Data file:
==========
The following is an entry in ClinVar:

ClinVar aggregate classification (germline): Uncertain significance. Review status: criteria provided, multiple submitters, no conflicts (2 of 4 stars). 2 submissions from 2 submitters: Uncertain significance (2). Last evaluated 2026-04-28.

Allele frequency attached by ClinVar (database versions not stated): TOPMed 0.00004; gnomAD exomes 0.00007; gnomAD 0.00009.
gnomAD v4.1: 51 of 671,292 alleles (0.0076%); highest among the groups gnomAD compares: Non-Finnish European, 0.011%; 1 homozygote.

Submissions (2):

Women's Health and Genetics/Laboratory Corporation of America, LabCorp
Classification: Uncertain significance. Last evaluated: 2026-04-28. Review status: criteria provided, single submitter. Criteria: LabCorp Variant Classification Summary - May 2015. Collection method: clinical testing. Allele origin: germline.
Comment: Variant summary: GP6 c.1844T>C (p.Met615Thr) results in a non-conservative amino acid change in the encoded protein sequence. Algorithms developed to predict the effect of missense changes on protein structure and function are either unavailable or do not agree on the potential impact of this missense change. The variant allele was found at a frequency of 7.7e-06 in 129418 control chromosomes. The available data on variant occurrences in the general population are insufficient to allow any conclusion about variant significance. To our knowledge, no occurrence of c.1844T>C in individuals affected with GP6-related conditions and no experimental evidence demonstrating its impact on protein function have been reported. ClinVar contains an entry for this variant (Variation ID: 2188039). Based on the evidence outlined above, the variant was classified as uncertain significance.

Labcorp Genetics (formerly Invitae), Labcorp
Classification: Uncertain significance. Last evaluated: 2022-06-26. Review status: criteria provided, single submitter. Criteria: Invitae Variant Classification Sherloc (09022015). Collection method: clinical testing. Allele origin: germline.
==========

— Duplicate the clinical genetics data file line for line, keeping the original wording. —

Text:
The following is an entry in ClinVar:

ClinVar aggregate classification (germline): Uncertain significance. Review status: criteria provided, multiple submitters, no conflicts (2 of 4 stars). 2 submissions from 2 submitters: Uncertain significance (2). Last evaluated 2026-04-28.

Allele frequency attached by ClinVar (database versions not stated): TOPMed 0.00004; gnomAD exomes 0.00007; gnomAD 0.00009.
gnomAD v4.1: 51 of 671,292 alleles (0.0076%); highest among the groups gnomAD compares: Non-Finnish European, 0.011%; 1 homozygote.

Submissions (2):

Women's Health and Genetics/Laboratory Corporation of America, LabCorp
Classification: Uncertain significance. Last evaluated: 2026-04-28. Review status: criteria provided, single submitter. Criteria: LabCorp Variant Classification Summary - May 2015. Collection method: clinical testing. Allele origin: germline.
Comment: Variant summary: GP6 c.1844T>C (p.Met615Thr) results in a non-conservative amino acid change in the encoded protein sequence. Algorithms developed to predict the effect of missense changes on protein structure and function are either unavailable or do not agree on the potential impact of this missense change. The variant allele was found at a frequency of 7.7e-06 in 129418 control chromosomes. The available data on variant occurrences in the general population are insufficient to allow any conclusion about variant significance. To our knowledge, no occurrence of c.1844T>C in individuals affected with GP6-related conditions and no experimental evidence demonstrating its impact on protein function have been reported. ClinVar contains an entry for this variant (Variation ID: 2188039). Based on the evidence outlined above, the variant was classified as uncertain significance.

Labcorp Genetics (formerly Invitae), Labcorp
Classification: Uncertain significance. Last evaluated: 2022-06-26. Review status: criteria provided, single submitter. Criteria: Invitae Variant Classification Sherloc (09022015). Collection method: clinical testing. Allele origin: germline.